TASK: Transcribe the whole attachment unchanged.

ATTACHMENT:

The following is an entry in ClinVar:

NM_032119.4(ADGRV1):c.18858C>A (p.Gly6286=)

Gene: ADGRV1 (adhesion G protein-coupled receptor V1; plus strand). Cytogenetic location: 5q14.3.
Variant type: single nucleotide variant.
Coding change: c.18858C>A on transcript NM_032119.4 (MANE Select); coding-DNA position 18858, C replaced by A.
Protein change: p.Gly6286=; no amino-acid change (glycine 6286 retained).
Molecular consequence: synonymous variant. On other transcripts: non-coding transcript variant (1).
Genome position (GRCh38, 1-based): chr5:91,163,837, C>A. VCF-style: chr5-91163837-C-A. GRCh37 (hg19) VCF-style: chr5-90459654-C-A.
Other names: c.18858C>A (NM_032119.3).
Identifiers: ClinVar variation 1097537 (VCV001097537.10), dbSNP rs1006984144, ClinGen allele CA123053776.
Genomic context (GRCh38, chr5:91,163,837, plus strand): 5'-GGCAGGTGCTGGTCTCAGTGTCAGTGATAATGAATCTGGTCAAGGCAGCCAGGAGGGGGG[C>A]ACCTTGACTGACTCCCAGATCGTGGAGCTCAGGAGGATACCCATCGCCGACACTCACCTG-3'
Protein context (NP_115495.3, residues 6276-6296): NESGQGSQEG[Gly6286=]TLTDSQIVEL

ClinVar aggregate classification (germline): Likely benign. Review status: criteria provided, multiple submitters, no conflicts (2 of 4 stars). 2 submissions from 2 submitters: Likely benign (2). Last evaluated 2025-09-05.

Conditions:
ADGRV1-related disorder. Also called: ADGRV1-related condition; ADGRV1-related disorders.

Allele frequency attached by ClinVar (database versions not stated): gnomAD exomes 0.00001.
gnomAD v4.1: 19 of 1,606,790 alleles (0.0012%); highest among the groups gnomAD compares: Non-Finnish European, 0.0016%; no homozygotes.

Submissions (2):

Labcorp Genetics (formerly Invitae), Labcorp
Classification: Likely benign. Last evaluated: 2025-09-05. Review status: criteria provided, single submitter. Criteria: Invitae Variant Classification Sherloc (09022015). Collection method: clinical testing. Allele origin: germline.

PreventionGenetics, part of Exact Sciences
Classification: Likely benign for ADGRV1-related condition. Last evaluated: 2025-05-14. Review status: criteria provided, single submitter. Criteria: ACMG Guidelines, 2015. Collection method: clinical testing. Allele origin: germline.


The following is an entry in ClinVar:

NM_032119.4(ADGRV1):c.18858C>A (p.Gly6286=)

Gene: ADGRV1 (adhesion G protein-coupled receptor V1; plus strand). Cytogenetic location: 5q14.3.
Variant type: single nucleotide variant.
Coding change: c.18858C>A on transcript NM_032119.4 (MANE Select); coding-DNA position 18858, C replaced by A.
Protein change: p.Gly6286=; no amino-acid change (glycine 6286 retained).
Molecular consequence: synonymous variant. On other transcripts: non-coding transcript variant (1).
Genome position (GRCh38, 1-based): chr5:91,163,837, C>A. VCF-style: chr5-91163837-C-A. GRCh37 (hg19) VCF-style: chr5-90459654-C-A.
Other names: c.18858C>A (NM_032119.3).
Identifiers: ClinVar variation 1097537 (VCV001097537.10), dbSNP rs1006984144, ClinGen allele CA123053776.
Genomic context (GRCh38, chr5:91,163,837, plus strand): 5'-GGCAGGTGCTGGTCTCAGTGTCAGTGATAATGAATCTGGTCAAGGCAGCCAGGAGGGGGG[C>A]ACCTTGACTGACTCCCAGATCGTGGAGCTCAGGAGGATACCCATCGCCGACACTCACCTG-3'
Protein context (NP_115495.3, residues 6276-6296): NESGQGSQEG[Gly6286=]TLTDSQIVEL

ClinVar aggregate classification (germline): Likely benign. Review status: criteria provided, multiple submitters, no conflicts (2 of 4 stars). 2 submissions from 2 submitters: Likely benign (2). Last evaluated 2025-09-05.

Conditions:
ADGRV1-related disorder. Also called: ADGRV1-related condition; ADGRV1-related disorders.

Allele frequency attached by ClinVar (database versions not stated): gnomAD exomes 0.00001.
gnomAD v4.1: 19 of 1,606,790 alleles (0.0012%); highest among the groups gnomAD compares: Non-Finnish European, 0.0016%; no homozygotes.

Submissions (2):

Labcorp Genetics (formerly Invitae), Labcorp
Classification: Likely benign. Last evaluated: 2025-09-05. Review status: criteria provided, single submitter. Criteria: Invitae Variant Classification Sherloc (09022015). Collection method: clinical testing. Allele origin: germline.

PreventionGenetics, part of Exact Sciences
Classification: Likely benign for ADGRV1-related condition. Last evaluated: 2025-05-14. Review status: criteria provided, single submitter. Criteria: ACMG Guidelines, 2015. Collection method: clinical testing. Allele origin: germline.